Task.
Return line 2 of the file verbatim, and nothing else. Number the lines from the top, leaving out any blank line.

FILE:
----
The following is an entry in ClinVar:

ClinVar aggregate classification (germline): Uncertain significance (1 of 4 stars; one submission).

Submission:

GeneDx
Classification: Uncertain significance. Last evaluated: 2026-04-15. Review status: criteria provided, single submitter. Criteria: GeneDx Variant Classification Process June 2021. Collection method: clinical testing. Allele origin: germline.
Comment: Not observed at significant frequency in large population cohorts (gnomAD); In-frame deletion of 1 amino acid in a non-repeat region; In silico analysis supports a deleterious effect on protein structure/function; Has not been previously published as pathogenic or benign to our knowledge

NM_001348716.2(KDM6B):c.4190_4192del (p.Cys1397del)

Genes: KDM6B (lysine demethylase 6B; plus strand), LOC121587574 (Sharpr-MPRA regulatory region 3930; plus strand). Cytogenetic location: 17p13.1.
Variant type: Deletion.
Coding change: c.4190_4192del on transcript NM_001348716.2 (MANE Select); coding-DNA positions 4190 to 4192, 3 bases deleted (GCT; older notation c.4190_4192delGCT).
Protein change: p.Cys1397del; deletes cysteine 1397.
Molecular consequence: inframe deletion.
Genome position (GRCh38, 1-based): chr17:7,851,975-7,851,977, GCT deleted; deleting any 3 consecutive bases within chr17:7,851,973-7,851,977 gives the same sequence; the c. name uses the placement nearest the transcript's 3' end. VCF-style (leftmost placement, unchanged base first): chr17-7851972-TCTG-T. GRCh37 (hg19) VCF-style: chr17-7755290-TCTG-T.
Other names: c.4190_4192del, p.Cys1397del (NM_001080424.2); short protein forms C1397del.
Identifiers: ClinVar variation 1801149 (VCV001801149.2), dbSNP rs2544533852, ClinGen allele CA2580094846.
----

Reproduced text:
ClinVar aggregate classification (germline): Uncertain significance (1 of 4 stars; one submission).